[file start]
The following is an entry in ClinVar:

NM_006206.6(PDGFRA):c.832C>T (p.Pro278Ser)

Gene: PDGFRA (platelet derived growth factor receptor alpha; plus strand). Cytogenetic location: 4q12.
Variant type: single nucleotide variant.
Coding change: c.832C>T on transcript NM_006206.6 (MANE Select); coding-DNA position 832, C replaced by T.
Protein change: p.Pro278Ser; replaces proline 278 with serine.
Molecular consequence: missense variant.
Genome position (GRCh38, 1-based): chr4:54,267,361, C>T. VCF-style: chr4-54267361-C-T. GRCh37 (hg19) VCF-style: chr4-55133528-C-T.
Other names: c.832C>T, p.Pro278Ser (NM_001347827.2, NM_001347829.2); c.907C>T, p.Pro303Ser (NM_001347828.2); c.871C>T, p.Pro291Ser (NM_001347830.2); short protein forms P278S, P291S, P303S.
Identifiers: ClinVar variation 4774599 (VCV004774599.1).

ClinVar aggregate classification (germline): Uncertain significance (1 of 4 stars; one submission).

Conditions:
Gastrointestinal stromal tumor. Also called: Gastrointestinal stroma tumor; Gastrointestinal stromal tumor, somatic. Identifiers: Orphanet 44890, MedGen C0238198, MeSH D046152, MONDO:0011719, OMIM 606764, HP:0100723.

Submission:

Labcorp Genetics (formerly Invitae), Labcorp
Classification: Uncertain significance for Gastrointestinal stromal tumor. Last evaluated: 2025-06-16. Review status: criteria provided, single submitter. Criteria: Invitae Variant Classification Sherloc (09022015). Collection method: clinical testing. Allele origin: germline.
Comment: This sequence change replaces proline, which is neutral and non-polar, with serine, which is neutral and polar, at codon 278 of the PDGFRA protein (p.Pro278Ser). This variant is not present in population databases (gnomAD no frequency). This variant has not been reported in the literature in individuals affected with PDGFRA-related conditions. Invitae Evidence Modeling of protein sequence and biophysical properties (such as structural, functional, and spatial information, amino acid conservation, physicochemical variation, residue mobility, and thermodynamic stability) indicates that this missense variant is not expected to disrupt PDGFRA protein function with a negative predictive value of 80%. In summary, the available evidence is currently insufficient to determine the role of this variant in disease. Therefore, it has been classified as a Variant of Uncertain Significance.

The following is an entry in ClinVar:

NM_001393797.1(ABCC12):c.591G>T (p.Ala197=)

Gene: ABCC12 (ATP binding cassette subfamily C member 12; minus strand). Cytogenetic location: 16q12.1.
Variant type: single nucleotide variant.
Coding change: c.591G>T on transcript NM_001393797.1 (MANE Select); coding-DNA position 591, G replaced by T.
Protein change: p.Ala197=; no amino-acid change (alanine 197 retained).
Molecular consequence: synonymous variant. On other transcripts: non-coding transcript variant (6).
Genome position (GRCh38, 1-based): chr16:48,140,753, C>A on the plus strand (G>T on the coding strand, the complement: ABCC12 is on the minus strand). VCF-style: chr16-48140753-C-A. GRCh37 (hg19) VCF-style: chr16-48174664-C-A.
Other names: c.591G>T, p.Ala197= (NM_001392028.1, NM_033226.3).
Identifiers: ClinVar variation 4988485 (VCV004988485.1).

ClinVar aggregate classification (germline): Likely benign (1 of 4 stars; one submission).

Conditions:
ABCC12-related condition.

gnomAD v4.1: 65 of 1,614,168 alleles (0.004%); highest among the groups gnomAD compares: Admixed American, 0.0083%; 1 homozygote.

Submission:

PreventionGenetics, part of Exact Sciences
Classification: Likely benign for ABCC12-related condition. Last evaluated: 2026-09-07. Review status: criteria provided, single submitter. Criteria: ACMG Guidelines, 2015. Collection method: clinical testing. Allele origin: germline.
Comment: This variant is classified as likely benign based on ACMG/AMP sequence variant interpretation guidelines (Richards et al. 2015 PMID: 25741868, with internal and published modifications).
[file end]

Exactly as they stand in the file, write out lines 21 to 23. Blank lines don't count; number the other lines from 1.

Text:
Variant type: single nucleotide variant.
Coding change: c.591G>T on transcript NM_001393797.1 (MANE Select); coding-DNA position 591, G replaced by T.
Protein change: p.Ala197=; no amino-acid change (alanine 197 retained).